Predictable as it may seem, the coming of the train at every turn of the film, something inside that train is not within our control. The film offers us the interior of the train, the inner workings of remembrance. For inside the train is Sita and her son Lucas, appearing bodily beside her at different junctures of youth—at 9 years of age, at 15, at 25. Each appearance brings us the life of Sita with the son. Terrific and terrifying is the image of Sita carrying the urn with the ashes of Lucas, while Lucas sits there beside his mother. The proximity of life to death, or the lack of difference between Life and Death, is the message of the film.
We know where the journey is going when, at last, the older Lucas now appears beside Sita. Tender, yet horrifying, is this moment, with Lucas grabbing a kiss from his mom who does not, of course, feel it. But we feel it, this love that cuts across space and time.
As the older Lucas, Jess Mendoza has reached a maturity, the rawness of which was already greatly visible in his first film, The Natural Phenomenon of Madness. With a masculine charm not present in our crop of actors, Mendoza rightfully claims that space with Sita, as played by Aunor. Mendoza is the rightful object of Sita’s memories, with a face that seems to be of the Past and now glows because it is part of another world, not distant but not anymore within grasp. Mendoza has a presence that hovers. We can watch him over and over again because he makes eternity possible.
Aunor as Sita, as the one who remembers, makes everything possible. She helps us endure the long travel in the train, because we believe in her character. Leitmotifs are literary tricks and they can be tricky but with Aunor as the mind that recurs and connects the points in the cosmos, the return to the train turns into an act so magnificently compelling. Each time the train comes in all splendid angles, we look forward to being there with Aunor as Sita. Each time we are with her, we see a different face, a different emotion. We see her silent but with rage somewhere in that frail body. We see her smiling through the tears as the landscape moves outside the window. We see her in darkness. We see her standing, as if burdened by all kinds of loneliness. We see her tired, with memories about to fade. Then we see her again, recoiling, grabbing from the night the thoughts of her son, and her mother’s love. The night train could go on because the mind of Aunor, as Sita, makes visible the invisible. Toward the end, Lucas seen and unseen, felt and unfelt, longingly moves Sita toward him, telling his mother to rest because the night will be long. The camera crawls toward Aunor. As her eyes begin to close, sadness and joy and aloneness and anger flit back and forth, nuances of emotions painted in hues. Then rage and love, frustration and fulfillment, even sleep and death and all the multitude of contradictions, begin to be etched in that old face, growing older each second, aging because the land is ancient as only Aunor—as Sita, as Mother Incarnate, as Life facing Death—could summon to obey.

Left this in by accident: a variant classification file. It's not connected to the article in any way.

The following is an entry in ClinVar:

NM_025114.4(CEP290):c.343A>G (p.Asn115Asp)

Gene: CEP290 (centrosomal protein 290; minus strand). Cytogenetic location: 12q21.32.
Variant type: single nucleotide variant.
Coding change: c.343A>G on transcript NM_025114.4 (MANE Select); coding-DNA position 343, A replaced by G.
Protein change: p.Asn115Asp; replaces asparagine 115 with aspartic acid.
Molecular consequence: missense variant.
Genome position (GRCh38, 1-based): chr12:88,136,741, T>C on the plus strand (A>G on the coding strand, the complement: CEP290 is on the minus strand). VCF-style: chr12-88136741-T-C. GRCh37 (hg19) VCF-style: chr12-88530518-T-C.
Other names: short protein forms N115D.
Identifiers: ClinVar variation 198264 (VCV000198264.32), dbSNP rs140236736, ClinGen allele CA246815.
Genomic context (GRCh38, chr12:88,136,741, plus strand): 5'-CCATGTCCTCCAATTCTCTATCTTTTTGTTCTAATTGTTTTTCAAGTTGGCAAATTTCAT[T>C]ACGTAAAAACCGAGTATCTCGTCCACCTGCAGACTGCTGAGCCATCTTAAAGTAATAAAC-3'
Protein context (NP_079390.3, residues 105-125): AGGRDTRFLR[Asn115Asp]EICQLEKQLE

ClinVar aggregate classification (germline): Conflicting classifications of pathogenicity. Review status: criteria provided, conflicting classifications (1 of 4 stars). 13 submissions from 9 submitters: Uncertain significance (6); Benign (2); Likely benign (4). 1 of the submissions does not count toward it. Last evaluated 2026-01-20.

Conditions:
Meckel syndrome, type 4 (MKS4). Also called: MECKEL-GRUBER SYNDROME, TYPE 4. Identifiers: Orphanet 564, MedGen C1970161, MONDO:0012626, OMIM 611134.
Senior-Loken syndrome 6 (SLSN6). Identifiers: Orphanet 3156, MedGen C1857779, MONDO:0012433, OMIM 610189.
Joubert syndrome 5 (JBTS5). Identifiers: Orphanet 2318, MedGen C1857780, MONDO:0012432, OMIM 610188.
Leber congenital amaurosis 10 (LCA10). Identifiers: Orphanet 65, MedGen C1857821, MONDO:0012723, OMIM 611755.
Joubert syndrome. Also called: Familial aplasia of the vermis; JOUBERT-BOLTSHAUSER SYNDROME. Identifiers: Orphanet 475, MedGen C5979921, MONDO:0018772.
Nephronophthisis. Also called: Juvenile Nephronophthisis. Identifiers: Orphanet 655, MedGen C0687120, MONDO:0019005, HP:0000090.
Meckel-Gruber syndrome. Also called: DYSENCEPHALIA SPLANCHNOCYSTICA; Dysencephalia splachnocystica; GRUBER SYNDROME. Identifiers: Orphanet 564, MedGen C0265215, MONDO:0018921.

It is said that Aunor mockingly sighed as she watched the rushes and said: “I am old.” She has, indeed, grown old in this film, a testament to her dedication to the craft. But more that, she has, in Hinulid, became an even greater actor, if such were still possible with an actor who has already been hailed as the greatest.
Cordero can heave a sigh now. He has completed a film that he thought, like the train journey, could never come to a stop. An awarded poet, Cordero has brought his keen confidence in what words can do to this film. His use of voiceover has brought the old device into a different dimension. Jesus Volante is the voice behind those lines.
But don’t ever think that Cordero is saying memories could heal. Memory is more powerful than justice and, in some of the words of the healer, memory also serves a great warning. The romantic in Cordero, however, remains: in the sublime and highly textured cinematography, in a grand animation done by animators from Ateneo de Naga, meteors fall and light up the sky behind the sacred mountain. The train blazes with the fire of a thousand fireflies and resumes its journey through mythical time, where mothers can never forget their sons, where villages will not be ignorant of the politics of violence, where numbers rule our destiny because sons are murdered and we turn to memory for justice.